In 2009, the Red River at Fargo crested at over 40 feet. A massive effort was coordinated to save the city, most of which was threatened with such a high water level. Of course floods are nothing new to the Red River Valley. In 2009, comparisons were often made to the flood of 1997. A century earlier, in the spring of 1897, comparisons were made to the 1882 flood in Fargo.
The script in 1897 should sound familiar. The April 1 Sunday Argus called the situation "extremely serious" with the Red River at over 26 feet. The area around the Great Northern bridge featured a significant ice jam. The city tried to blast it with dynamite, but the ice quickly reformed. The river was rising at a rate of two inches per hour in Fargo, flooding the basements of businesses near the Red on Front Street (now Main Avenue). Some of the "shantytown" dwellings downtown were hit hard, and the Argus noted that chief among the victims of the flood were "those who can ill afford it." The Great Northern railroad crews worked hard to address areas along the track that were washed out, and as of April 1, their trains were running on time. The Milwaukee railroad, however, would be stalled for several days. The massive flood produced a crest that occurred on April 7th at over 39 feet.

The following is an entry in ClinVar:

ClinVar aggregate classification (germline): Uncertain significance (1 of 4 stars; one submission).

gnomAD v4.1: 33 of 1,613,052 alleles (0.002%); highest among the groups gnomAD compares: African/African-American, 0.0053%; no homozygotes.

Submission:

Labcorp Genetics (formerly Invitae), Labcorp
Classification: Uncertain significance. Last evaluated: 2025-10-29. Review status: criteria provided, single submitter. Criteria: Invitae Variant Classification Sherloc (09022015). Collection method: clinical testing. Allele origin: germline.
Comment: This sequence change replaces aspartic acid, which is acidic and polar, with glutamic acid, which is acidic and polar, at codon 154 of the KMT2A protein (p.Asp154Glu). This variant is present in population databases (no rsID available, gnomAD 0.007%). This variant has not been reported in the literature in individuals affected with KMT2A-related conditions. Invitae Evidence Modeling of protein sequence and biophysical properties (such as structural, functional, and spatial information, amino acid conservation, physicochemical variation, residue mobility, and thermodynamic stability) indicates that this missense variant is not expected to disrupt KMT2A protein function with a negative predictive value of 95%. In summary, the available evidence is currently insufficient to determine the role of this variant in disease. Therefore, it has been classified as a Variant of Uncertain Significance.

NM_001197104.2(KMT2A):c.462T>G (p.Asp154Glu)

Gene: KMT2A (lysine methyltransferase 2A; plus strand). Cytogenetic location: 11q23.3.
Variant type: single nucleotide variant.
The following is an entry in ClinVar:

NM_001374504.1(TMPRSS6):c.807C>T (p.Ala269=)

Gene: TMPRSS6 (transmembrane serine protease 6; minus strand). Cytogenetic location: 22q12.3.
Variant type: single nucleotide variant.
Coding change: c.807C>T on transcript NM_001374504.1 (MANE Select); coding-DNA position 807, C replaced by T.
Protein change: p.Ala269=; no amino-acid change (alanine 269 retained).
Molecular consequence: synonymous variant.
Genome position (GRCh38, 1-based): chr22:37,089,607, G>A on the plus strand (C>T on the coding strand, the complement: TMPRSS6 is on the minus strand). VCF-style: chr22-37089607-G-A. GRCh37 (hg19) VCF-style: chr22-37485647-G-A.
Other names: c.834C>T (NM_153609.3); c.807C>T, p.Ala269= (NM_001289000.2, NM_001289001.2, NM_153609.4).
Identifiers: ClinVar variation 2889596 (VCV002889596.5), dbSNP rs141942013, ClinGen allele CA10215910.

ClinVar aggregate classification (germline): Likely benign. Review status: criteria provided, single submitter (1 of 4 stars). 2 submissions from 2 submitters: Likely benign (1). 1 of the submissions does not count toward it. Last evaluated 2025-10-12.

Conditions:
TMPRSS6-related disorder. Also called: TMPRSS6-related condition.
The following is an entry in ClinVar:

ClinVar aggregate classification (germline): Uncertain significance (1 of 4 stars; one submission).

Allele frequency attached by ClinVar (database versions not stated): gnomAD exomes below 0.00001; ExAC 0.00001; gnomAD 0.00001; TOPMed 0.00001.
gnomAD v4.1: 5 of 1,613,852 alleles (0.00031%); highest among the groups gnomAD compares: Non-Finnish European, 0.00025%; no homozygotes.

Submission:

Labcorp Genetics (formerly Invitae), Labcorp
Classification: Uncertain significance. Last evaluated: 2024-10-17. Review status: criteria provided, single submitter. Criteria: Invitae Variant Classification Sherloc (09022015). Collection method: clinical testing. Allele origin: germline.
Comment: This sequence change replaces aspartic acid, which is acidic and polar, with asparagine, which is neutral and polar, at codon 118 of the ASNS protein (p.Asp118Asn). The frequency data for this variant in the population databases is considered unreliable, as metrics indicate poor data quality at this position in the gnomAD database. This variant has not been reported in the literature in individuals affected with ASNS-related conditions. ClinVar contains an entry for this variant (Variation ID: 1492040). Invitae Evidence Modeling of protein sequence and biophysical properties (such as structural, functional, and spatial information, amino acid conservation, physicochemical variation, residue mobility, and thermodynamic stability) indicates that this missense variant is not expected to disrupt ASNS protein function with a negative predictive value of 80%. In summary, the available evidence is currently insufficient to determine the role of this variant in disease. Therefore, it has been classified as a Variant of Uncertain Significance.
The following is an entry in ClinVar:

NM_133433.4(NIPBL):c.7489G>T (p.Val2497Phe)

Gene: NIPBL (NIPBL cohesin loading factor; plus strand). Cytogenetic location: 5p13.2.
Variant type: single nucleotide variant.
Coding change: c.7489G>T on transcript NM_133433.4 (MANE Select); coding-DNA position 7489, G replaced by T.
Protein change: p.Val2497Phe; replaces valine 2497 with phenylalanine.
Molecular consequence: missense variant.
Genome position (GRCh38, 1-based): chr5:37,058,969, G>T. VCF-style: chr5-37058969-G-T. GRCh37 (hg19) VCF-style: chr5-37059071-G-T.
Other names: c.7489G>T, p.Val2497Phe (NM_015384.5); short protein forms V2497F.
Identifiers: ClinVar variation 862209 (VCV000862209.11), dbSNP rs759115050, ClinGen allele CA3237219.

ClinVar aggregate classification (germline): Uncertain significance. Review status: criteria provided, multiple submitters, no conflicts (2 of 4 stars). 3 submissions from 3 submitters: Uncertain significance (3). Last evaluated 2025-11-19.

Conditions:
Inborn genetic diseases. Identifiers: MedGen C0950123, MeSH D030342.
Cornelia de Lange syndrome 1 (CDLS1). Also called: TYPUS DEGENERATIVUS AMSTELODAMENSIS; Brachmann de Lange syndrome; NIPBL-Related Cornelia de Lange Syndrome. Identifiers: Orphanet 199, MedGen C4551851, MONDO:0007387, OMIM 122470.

Baseball in Fargo would not begin for another six weeks, so the season was not directly impacted, though Manager Lee Roberts was likely keeping a close eye on the Red from his downtown Fargo home.